3 Things to Consider When Writing a Dramedy
Originally published on ScreenCraft.com
So you think you’re writing a “dramedy,” huh?
Not surprising — a lot of movies these days are dramedies. It can be easy to get caught up in the technicalities of combining comedy and drama, but constructing an intriguing dramedy is much simpler than you might think. We often get questions from writers about whether their feature-length dramedy screenplays are best suited for our comedy or drama contest.
“I always thought ‘realistic’ was a better way to explain things that were ‘dramedies,’ because life is like that,” said Seth Rogen.
If your movie tackles real life, it’s true, you’re likely writing a drama. But before you type “Fade In” at the top of your page, read through these three elements and consider how they apply to your story.
1. The Balance Between Comedy and Drama
Naturally, dramedy is the combination of two genres. But while some dramedies skew slightly one way or the other, the best find a perfect spot right in the middle.
While Silver Linings Playbook leans a bit more toward the dramatic and The Devil Wears Prada has more laughs, movies like About Time, The Way Way Back, and The Big Sick deftly move between funny and heartfelt scenes, awkward moments and bittersweet sentiments.
Life is often happy and sad at the very same time, moments that comedy films and drama movies have difficulty capturing.
It’s all about pacing, which is what you’ll need to control to create the perfect balance between comedy and drama.
2. The Depth of Your Characters
Even more than in other types of stories, intriguing characters are the keystones of good dramedies. Without interesting characters, a dramedy would fall flat, for they are the way for the audience to connect with the emotional comedic/dramatic material.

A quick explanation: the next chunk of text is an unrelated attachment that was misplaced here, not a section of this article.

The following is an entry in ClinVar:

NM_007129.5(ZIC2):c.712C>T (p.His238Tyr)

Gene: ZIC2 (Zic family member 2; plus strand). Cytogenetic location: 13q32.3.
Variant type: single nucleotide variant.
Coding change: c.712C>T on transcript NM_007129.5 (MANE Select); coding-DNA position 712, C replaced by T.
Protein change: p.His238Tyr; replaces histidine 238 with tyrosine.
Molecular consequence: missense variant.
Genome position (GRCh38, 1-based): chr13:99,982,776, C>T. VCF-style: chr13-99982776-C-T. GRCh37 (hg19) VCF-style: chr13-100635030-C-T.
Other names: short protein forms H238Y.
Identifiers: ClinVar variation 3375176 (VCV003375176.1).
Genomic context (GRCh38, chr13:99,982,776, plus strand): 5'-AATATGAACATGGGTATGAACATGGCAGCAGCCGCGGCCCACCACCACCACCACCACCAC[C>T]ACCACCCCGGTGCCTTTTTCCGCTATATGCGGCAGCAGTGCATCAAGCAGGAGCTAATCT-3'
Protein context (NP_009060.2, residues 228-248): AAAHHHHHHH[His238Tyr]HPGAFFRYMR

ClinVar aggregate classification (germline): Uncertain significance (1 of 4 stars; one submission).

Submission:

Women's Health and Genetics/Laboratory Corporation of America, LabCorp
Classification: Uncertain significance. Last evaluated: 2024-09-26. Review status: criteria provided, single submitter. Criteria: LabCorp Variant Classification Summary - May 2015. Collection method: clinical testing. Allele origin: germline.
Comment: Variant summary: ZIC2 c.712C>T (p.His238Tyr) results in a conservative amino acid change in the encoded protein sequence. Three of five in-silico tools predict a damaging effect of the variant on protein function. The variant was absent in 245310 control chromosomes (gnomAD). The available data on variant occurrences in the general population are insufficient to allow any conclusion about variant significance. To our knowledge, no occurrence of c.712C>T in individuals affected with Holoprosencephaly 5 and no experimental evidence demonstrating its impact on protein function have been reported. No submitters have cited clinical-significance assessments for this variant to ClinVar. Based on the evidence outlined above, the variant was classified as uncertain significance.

Give them layers, quirks, and contradictions. Have them say one thing and then do another. Let them struggle. Create complexity.
Consider Tiffany (Jennifer Lawrence) in Silver Linings Playbook, who yells at Pat (Bradley Cooper) and then kisses him in the same scene, or Lady Bird (Saoirse Ronan), who argues with her mother and then defends her a few scenes later. Think about Greg (Thomas Mann) in Me and Earl and the Dying Girl, who calls his best friend his “coworker” because he doesn’t like to make emotional attachments.
With complex, deep characters who grapple with the root of whatever emotional theme your screenplay is about, the audience will do the same — exactly what you want with an impactful dramedy.
3. Which Piece of Reality You’re Trying to Capture
Dramedy reflects reality. It’s happy, it’s sad, it’s bittersweet, it’s melancholic, and everything in between. Sometimes it’s all of those things at once.
The Kings of Summer is about the end of adolescence and the beginning of adulthood, Midnight in Paris deals with the repercussions of being disappointed in the time period in which you live, Beginners tackles what happens when a parent comes out as gay, and La La Land takes on the struggle to find success and stay true to your dreams. These four films look at their main themes from many perspectives — both comedic and dramatic.
When writing your dramedy, the most important thing is to consider which piece of reality you’re hoping to capture with your story. Are you trying to highlight the difficulty and beauty of parenthood? The fleeting freedom of adolescence? The feeling of being homesick in a new place? The struggle that comes with grappling with the inevitability of passing time? All fodder for incredible dramedies.
Once you pinpoint what your story is about — the universal theme at the very center — you can tackle figuring out both the comedic and dramatic elements that go along with it.
I do not own any of the images featured in this post.